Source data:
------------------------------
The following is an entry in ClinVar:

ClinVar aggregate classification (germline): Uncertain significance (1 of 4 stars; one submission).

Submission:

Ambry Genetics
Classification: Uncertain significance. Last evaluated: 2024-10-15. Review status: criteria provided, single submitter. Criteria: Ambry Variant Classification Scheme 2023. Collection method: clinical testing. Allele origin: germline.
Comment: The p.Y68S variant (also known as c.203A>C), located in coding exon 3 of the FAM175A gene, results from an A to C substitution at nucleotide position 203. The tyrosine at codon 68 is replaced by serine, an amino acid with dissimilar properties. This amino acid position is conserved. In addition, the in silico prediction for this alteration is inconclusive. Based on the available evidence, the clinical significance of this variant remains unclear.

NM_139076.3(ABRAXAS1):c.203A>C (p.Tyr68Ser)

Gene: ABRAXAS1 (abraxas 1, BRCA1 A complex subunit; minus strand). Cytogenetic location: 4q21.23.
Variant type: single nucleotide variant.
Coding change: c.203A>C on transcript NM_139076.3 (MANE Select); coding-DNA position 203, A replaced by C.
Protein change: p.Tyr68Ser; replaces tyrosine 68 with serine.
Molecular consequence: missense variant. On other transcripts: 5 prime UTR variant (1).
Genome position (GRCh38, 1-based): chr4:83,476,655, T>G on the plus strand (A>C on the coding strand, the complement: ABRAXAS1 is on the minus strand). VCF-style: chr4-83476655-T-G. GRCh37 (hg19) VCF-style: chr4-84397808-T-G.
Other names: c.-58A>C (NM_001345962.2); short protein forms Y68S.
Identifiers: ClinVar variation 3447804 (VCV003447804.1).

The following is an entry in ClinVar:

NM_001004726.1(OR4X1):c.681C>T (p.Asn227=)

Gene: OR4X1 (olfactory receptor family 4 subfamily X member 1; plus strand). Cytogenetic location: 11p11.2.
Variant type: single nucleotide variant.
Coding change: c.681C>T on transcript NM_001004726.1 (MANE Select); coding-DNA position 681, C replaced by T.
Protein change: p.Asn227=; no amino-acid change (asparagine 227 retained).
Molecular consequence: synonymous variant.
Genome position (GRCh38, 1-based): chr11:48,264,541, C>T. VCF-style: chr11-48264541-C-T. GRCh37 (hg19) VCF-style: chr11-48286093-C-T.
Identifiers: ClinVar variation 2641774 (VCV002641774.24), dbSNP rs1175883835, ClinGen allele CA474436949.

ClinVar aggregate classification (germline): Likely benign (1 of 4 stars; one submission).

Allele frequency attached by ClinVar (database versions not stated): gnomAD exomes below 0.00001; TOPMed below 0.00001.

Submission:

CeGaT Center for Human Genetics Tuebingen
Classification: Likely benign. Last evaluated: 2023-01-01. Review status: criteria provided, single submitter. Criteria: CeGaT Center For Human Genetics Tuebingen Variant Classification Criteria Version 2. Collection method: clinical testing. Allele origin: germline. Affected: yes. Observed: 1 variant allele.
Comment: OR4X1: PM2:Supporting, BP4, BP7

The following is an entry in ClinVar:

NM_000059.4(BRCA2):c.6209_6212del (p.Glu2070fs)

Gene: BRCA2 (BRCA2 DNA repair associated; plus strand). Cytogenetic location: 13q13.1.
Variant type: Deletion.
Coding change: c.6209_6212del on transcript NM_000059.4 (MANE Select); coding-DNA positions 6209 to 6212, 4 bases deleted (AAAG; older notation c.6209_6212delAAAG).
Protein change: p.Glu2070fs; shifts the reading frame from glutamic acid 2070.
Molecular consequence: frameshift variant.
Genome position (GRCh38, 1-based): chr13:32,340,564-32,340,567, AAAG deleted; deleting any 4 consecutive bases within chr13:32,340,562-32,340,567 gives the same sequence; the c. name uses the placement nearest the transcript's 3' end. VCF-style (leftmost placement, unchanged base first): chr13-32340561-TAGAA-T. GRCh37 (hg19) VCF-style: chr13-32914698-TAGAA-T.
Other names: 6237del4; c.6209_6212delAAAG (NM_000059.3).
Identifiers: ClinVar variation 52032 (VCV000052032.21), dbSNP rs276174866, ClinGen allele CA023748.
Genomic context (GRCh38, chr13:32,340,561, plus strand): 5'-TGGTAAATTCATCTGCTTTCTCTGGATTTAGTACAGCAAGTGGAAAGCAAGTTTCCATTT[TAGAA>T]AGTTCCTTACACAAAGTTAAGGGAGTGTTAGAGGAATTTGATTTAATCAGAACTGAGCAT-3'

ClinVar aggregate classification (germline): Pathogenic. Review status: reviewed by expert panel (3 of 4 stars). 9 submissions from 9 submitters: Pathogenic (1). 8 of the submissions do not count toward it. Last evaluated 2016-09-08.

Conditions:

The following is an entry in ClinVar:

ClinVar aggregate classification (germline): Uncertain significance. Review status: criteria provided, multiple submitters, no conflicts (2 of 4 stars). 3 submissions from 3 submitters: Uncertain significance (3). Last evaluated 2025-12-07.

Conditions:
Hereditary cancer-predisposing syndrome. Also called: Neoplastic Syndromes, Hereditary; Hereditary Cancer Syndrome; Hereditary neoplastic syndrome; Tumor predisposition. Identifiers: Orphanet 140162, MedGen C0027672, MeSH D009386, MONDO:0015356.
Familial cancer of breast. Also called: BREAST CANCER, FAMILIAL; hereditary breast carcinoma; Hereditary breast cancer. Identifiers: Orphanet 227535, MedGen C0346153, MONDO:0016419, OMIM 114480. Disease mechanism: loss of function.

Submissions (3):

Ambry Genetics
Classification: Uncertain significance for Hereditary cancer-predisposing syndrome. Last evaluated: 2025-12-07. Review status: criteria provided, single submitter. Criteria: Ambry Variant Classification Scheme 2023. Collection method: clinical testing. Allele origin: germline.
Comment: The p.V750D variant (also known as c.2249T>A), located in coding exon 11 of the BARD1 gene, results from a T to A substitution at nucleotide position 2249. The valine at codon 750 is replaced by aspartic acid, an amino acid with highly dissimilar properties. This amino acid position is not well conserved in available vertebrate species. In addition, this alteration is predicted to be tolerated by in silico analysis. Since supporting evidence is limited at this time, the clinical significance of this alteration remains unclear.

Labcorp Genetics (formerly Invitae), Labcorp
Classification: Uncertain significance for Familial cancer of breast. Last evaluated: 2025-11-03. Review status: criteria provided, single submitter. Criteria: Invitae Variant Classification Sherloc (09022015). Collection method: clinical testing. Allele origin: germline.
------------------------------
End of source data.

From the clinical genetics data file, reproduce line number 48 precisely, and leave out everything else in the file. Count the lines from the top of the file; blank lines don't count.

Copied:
Familial cancer of breast. Also called: BREAST CANCER, FAMILIAL; hereditary breast carcinoma; Hereditary breast cancer. Identifiers: Orphanet 227535, MedGen C0346153, MONDO:0016419, OMIM 114480. Disease mechanism: loss of function.